I run mine just plugged completely, though im running an EA82. mine runs a bit rich, but that is better than lean. still manage 28 mpg and runs pretty smooth. Heres the way I run it.

3 inlets from the firewall - fuel line like normal, fuel return like normal, tank vent line left open and unhooked.

air line in back of carb - plugged
both smaller air lines in top front of carb - plugged
vacuum line on baseplate - Plugged
vacuum line tucked in by throttle linkage - plugged
vacuum line on center front passenger side of carb - plugged
vacuum line on center front drivers side of carb - vacuum advance
bowl vent line - used a smaller diameter hose and left the hose a few feet long to help restrict the bowl vent just a little.

I dont run the canister or air box anymore, since im staging up for a weber.

imo the only real important thing to check other than vacuum leaks is the bowl vent. it has to be at least in the ballpark or it just wont run right. best option is orificing them all, but if the bowl vent is right you can plug the rest of them without too much worry.

you will get bad gas mileage either way you go, rich or lean. proper mixture means clean efficient and powerfull. anytime its off it means more pedal and less efficiency. the problem with lean is combustion temperature and spark knock. if its making a lot of noise under load I would probably not drive it much. if the engine is pretty fresh its not going to kill it immediately, but if something in the motor is worn or weak it might hurt it.

the only pics I have are off of an EA82, which should be similar but the direction of things are sometimes reversed. dont want to confuse it more.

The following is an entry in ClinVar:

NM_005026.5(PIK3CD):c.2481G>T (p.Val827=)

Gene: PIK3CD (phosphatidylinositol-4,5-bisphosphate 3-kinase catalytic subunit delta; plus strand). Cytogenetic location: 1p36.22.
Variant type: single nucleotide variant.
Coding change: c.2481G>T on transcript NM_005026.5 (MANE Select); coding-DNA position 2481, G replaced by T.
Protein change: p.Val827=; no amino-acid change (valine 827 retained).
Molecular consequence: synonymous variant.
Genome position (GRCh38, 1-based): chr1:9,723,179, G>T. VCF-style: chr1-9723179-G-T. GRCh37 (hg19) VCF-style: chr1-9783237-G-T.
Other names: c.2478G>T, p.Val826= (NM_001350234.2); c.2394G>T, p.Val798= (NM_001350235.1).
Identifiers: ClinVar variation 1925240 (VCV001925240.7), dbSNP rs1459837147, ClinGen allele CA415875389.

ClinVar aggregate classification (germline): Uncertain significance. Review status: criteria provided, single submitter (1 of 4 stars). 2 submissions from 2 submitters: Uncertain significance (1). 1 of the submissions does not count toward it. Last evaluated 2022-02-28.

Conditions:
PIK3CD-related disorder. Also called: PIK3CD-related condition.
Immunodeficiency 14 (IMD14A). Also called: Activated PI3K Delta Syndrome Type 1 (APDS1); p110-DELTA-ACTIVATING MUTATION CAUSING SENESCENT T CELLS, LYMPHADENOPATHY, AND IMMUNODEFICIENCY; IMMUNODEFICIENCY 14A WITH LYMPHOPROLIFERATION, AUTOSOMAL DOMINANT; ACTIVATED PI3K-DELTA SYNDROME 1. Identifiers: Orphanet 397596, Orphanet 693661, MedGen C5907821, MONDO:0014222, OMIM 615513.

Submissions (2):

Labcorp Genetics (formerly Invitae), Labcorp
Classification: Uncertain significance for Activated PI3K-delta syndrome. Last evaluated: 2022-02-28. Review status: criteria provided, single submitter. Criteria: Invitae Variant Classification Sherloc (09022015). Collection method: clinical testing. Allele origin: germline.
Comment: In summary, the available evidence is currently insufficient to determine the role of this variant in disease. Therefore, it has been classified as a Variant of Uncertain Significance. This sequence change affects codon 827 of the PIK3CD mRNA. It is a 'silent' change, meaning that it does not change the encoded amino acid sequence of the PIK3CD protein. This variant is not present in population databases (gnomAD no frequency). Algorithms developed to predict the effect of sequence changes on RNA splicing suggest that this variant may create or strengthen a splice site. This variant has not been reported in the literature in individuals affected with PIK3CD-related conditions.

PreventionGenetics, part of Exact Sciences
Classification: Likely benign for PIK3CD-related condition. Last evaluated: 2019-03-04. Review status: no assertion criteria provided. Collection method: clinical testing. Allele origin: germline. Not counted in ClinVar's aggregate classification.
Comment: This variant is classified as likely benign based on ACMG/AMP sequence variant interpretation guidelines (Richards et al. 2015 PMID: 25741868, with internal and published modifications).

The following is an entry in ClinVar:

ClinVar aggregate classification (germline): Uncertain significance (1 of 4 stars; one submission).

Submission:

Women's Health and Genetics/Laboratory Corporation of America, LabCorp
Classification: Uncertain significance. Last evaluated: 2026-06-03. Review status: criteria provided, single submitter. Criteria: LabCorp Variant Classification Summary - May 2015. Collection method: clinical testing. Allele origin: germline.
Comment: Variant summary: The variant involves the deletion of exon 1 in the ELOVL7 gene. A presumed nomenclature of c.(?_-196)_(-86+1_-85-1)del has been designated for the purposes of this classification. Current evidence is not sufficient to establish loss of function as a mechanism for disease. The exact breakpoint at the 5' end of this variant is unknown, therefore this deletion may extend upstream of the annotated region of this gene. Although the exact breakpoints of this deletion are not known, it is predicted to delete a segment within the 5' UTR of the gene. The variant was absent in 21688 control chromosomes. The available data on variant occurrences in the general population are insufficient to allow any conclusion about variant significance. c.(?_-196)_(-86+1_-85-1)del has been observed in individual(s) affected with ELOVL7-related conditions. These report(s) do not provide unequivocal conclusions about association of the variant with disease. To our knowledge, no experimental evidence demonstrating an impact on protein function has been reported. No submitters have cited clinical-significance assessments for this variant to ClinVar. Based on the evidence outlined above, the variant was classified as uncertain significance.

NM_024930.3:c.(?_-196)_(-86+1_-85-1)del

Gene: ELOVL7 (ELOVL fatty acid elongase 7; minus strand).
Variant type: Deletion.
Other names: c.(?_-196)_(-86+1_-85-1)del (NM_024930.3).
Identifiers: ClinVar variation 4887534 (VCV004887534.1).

#23 Subaru_dude

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Posted 18 November 2012 - 10:46 PM

Well hell I heard knocking earlier, definitely must have been spark knock. I can't hear much from the engine because the exhaust is pretty loud. I'm just going to spfi, from the sounds of it I have the carb set up like yours... I'm definitely NOT wanting to hurt this engine. It needs to last me a while.

#24 djellum

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Posted 18 November 2012 - 11:06 PM

dont automatically assume its the carb.

Id change those intake gaskets before doing anything else.

diagnose the problem and fix, throwing on another system will just make it harder to diagnose later. vacuum gauge, fuel pressure, timing, spark, etc. whatever it takes to narrow down the problem before you swap in.

#25 Subaru_dude

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Posted 20 November 2012 - 12:48 PM

Id change those intake gaskets before doing anything else.


After removing the intake, I'm pretty darn sure using Ultra Grey for intake gaskets isn't worth a crap. As soon as I can get a ride the 40 miles to the nearest Subaru dealership, I'm getting proper equipment.